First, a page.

Acquired defects of hemostasis may first present with either prolongation of routine coagulation laboratory values or with a serious bleeding diathesis. Frequently DIC and liver disease present with both PT and aPTT elevated. If there is no evidence of either disorder then further testing is needed. A 50:50 mix that corrects establishes the presence of factor deficiency. One that does not correct (even with added phospholipids) suggests a specific factor inhibitor.
The first step in evaluation is to obtain a prothrombin time (PT) and an activated partial thromboplastin time (aPTT). One should ensure the sample is obtained from a peripheral vein. Samples drawn through heparin-locked catheters, even with elaborate manipulation to prevent contamination, can result in falsely elevated results as discussed in Chapter 2. Three patterns of defects can be seen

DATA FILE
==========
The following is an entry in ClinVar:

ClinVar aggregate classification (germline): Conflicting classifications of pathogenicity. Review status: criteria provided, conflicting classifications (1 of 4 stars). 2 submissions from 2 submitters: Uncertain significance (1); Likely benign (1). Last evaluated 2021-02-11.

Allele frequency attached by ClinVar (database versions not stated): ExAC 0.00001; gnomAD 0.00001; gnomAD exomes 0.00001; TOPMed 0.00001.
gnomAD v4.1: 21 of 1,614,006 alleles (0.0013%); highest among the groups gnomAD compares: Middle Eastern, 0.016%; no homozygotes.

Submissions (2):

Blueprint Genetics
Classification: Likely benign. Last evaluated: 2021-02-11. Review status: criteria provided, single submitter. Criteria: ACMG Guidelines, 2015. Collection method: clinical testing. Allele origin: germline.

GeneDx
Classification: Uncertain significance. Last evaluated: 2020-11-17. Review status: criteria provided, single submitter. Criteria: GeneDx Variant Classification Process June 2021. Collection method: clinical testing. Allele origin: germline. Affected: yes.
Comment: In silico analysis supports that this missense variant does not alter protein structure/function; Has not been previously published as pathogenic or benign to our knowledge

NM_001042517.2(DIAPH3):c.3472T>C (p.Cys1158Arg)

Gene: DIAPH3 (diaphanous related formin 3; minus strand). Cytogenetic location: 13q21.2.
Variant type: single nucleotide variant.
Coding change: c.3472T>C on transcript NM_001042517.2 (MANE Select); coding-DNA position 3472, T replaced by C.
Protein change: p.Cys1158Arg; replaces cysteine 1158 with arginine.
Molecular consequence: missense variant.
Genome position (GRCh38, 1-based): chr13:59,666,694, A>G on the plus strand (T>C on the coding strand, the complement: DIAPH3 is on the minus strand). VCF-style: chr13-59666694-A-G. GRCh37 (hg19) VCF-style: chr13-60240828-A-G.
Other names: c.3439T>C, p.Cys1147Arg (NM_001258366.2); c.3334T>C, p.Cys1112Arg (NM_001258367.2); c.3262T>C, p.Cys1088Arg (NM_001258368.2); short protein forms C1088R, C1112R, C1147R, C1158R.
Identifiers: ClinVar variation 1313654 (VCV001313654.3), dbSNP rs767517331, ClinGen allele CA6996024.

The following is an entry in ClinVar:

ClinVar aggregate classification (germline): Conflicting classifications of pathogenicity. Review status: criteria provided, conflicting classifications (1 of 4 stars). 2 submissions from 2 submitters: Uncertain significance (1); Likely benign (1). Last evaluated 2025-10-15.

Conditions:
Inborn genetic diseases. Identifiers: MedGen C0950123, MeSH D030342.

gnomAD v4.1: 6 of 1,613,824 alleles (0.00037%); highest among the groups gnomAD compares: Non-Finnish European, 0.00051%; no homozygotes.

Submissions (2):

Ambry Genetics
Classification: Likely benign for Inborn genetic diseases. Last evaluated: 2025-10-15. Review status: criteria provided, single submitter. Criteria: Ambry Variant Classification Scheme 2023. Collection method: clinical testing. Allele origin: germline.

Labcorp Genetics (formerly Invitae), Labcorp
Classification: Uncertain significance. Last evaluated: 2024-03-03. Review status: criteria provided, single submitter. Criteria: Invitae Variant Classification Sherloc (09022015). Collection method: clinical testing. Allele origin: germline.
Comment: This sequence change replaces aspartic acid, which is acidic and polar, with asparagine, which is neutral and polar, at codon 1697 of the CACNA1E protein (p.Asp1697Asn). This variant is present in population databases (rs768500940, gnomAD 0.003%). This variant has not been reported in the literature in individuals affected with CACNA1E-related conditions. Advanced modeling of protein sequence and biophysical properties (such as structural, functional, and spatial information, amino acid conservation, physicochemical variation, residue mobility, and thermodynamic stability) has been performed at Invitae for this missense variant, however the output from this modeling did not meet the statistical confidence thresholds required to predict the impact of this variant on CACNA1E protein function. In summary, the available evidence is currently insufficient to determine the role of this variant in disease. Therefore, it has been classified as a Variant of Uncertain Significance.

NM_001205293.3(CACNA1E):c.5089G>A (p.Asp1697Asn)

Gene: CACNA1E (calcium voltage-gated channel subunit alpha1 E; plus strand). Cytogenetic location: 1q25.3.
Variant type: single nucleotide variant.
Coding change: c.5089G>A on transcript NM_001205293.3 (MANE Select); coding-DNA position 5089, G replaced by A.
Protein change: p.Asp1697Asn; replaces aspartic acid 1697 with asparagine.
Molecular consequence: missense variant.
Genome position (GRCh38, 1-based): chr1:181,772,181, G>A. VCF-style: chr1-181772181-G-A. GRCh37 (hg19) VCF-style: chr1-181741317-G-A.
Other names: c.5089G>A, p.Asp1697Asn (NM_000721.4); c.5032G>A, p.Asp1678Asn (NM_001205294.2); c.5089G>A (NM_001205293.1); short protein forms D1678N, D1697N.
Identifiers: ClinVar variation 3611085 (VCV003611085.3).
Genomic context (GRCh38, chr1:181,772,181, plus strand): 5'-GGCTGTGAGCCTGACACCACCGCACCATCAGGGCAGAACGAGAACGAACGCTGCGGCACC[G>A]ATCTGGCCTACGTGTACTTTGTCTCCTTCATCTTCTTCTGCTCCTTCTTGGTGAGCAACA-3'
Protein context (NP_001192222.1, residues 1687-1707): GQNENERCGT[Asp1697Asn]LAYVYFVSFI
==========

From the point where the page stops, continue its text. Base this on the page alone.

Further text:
(Table 2.4). Isolated elevations of the PT are indicative of an isolated factor VII deficiency. Isolated elevations of the aPTT are typically due to heparin contamination, lupus inhibitors, isolated defects ofVIII, IX, XI, or the contact pathway. Mixing studies can provide information to narrow the list of possible diagnoses. Prolongation of both the PT and aPTT suggests multiple defects or deficiency of factors II, V, or X. Marked prolongation of the PT and aPTT can also be seen with low levels of fibrinogen (< 50 mg/dl).
Patients with hematocrits of greater than 60% may have spurious elevations of the PT and aPTT due to improper plasma:anticoagulant ratio in the sample tube. Further coagulation tests are ordered based on the PT and aPTT to define the defect better if the reason for the coagulation deficiency is not apparent by the history (i.e., severe liver disease).
Was this article helpful?